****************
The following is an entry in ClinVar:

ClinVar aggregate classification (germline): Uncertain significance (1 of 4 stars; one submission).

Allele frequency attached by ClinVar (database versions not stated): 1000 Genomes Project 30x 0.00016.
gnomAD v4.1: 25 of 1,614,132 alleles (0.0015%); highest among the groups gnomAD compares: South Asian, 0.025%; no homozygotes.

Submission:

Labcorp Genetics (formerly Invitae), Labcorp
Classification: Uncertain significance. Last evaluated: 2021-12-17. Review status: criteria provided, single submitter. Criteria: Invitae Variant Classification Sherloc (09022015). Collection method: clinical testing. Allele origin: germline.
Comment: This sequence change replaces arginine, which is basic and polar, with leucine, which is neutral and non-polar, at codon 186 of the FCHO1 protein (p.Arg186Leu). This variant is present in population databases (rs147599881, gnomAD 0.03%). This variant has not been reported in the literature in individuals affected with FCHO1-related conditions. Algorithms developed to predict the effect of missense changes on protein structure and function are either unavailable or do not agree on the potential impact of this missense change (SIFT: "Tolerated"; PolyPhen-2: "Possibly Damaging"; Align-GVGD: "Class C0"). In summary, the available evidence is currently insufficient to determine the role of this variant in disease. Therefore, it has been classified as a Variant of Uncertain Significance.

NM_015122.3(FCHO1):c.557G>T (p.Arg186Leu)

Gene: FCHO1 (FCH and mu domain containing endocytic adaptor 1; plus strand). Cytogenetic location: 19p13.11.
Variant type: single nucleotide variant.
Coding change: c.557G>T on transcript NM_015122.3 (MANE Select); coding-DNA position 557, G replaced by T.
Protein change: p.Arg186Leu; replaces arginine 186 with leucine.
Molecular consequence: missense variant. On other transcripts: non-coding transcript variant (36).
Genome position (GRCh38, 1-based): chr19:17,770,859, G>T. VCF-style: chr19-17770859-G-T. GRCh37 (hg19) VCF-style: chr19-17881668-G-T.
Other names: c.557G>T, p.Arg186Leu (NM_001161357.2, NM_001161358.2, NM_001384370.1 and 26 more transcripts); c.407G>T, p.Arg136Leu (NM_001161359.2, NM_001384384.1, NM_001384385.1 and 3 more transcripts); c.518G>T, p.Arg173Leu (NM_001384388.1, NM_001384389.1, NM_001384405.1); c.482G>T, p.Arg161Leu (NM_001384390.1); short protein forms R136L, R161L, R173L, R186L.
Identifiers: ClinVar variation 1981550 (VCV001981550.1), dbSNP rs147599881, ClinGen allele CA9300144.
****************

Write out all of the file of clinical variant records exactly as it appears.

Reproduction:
The following is an entry in ClinVar:

ClinVar aggregate classification (germline): Uncertain significance (1 of 4 stars; one submission).

Allele frequency attached by ClinVar (database versions not stated): 1000 Genomes Project 30x 0.00016.
gnomAD v4.1: 25 of 1,614,132 alleles (0.0015%); highest among the groups gnomAD compares: South Asian, 0.025%; no homozygotes.

Submission:

Labcorp Genetics (formerly Invitae), Labcorp
Classification: Uncertain significance. Last evaluated: 2021-12-17. Review status: criteria provided, single submitter. Criteria: Invitae Variant Classification Sherloc (09022015). Collection method: clinical testing. Allele origin: germline.
Comment: This sequence change replaces arginine, which is basic and polar, with leucine, which is neutral and non-polar, at codon 186 of the FCHO1 protein (p.Arg186Leu). This variant is present in population databases (rs147599881, gnomAD 0.03%). This variant has not been reported in the literature in individuals affected with FCHO1-related conditions. Algorithms developed to predict the effect of missense changes on protein structure and function are either unavailable or do not agree on the potential impact of this missense change (SIFT: "Tolerated"; PolyPhen-2: "Possibly Damaging"; Align-GVGD: "Class C0"). In summary, the available evidence is currently insufficient to determine the role of this variant in disease. Therefore, it has been classified as a Variant of Uncertain Significance.

NM_015122.3(FCHO1):c.557G>T (p.Arg186Leu)

Gene: FCHO1 (FCH and mu domain containing endocytic adaptor 1; plus strand). Cytogenetic location: 19p13.11.
Variant type: single nucleotide variant.
Coding change: c.557G>T on transcript NM_015122.3 (MANE Select); coding-DNA position 557, G replaced by T.
Protein change: p.Arg186Leu; replaces arginine 186 with leucine.
Molecular consequence: missense variant. On other transcripts: non-coding transcript variant (36).
Genome position (GRCh38, 1-based): chr19:17,770,859, G>T. VCF-style: chr19-17770859-G-T. GRCh37 (hg19) VCF-style: chr19-17881668-G-T.
Other names: c.557G>T, p.Arg186Leu (NM_001161357.2, NM_001161358.2, NM_001384370.1 and 26 more transcripts); c.407G>T, p.Arg136Leu (NM_001161359.2, NM_001384384.1, NM_001384385.1 and 3 more transcripts); c.518G>T, p.Arg173Leu (NM_001384388.1, NM_001384389.1, NM_001384405.1); c.482G>T, p.Arg161Leu (NM_001384390.1); short protein forms R136L, R161L, R173L, R186L.
Identifiers: ClinVar variation 1981550 (VCV001981550.1), dbSNP rs147599881, ClinGen allele CA9300144.